Home football game gives Franklin College a chance to tell Nick Schultz’s story
FRANKLIN – There is no college course quite as tough as the one which many are going through at a college about 20 miles south of Indianapolis.
But it’s one that Kerry Prather has watched student reluctantly take over the past week.
“Being a teaching institution we feel like everything that happens has a teachable moment to it,” said the Franklin College athletic director–and that moment came on Sept. 5.
While checking out a call for an evicted tenant who had moved back into his condo, Merrillville police officer Nick Schultz was shot in the head by 33-year-old Michael Hrnciar. He was taken to a Chicago-area hospital where he died just two days later at the age of 24.
Schultz became an officer following his education at Franklin College, where he majored in sociology and criminal justice while playing a significant role on the Grizzlies football team.
For a tight-knit school of just over 1,000 students, a crash course in life was taught over a week.
“We’ve had a chance to talk with all of the kids, valuing the experience that you have right now because you literally don’t know how long it’s going to last, what’s going to happen tomorrow,” said Prather.
While this education has been for the student--and especially the football team which Schultz was a captain during his senior season in 2012--it's also been a chance to engage a collection of people on Schultz. Many curious to find the backstory of this officer killed in the line of duty will find many willing educators wearing Grizzly Gold and Blue.
"It's also given us a chance to really celebrate and appreciate what an impact Nick had here on campus," said Prather.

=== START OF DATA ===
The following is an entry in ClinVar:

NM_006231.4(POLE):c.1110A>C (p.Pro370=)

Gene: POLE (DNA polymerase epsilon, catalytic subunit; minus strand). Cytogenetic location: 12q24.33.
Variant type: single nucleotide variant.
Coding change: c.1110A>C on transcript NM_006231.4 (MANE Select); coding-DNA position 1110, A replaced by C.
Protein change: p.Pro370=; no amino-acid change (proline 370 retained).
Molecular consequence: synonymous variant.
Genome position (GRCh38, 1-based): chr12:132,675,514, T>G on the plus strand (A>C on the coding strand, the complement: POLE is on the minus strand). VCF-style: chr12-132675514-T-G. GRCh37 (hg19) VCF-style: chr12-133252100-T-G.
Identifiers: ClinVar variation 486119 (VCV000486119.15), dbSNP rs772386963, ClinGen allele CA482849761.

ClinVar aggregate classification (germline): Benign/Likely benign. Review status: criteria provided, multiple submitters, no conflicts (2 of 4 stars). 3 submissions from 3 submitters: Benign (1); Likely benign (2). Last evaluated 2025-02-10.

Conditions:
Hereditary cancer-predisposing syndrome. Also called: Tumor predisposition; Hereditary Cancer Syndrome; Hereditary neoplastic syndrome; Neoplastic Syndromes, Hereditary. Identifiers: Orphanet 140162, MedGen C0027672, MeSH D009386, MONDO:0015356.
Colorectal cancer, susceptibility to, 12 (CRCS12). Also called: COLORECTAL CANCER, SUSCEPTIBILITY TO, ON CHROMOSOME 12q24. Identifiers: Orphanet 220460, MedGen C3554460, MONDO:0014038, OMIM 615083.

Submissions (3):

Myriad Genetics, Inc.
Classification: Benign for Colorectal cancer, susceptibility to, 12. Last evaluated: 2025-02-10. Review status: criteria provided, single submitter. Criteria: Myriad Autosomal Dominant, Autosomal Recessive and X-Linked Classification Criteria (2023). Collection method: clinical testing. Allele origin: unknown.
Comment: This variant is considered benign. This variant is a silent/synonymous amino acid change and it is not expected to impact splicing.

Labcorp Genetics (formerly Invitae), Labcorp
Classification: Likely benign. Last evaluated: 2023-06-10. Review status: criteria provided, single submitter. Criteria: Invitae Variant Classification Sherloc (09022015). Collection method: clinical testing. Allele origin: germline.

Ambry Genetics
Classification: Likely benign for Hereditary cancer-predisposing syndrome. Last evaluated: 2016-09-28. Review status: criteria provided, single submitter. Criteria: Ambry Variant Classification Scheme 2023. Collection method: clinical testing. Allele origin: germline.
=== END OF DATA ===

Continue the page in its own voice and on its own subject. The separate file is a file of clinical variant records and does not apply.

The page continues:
A big part of that was Franklin's home opener Saturday afternoon at Faught Stadium where the Grizzlies hosted Division III No. 1 Wisconsin-Whitewater on a cloudless day. Programs handed out before the game featured a picture of Schultz in a three-point stance for a photo shoot with his No. 79 road jersey on.
Once inside fans caught a glimpse of a helmet and a road No. 79 jersey that rested on the offensive bench on the Grizzlies' sideline nearest to the grandstands at Faught Stadium.
Replacing the traditional Franklin seal on the left side of the players helmet was one that read "SCHULTZ 79." All of those helmets were off during a moment of silence before the game.
"The outpouring of support has been rewarding," said Prather, who has a lot to say about Schultz' time at Franklin.
Arriving from Lowell High School in Northwest Indiana in 2009, he made the switch from offense to defense early in his career. He worked his way up to the starting guard position on offense and enjoyed one of his best seasons in 2012. As a senior, he helped Franklin's offense to a 40-point-per-game average and a Heartland Collegiate Athletic Conference championship, which included a playoff victory at Adrian.
Prather remembers Schultz leading that season more with the way he played than an overpowering voice.
"A very good football player and a good student, but more importantly a good man," said Prather of Schultz. "Very humble, more quiet, a leader by example on the football team but elected captain by his teammates so obviously he enjoyed their respect and he did the respect of the coaching staff and the faculty."
Trying to get that out whether through word of mouth or social media helped to bring out one person to pay their respects to Schultz on Saturday. Colts long snapper Matt Overton heard of Schultz's story through Twitter and arrived at the game with a No. 79 Colts jersey that was presented to Prather between the first and second quarters of Saturday's game.
"The things that I've read it sounds like he was a guy that was very humble servant and a guy that works hard, a team captain out here for the Grizzlies," said Overton, who felt a personal connection to the tragedy since many of his family members are in law enforcement. "It's just very sad and anyone who serves in their community it just shows the kind of character that they have."
Expect to see that on the final exam of this most difficult of Franklin College courses.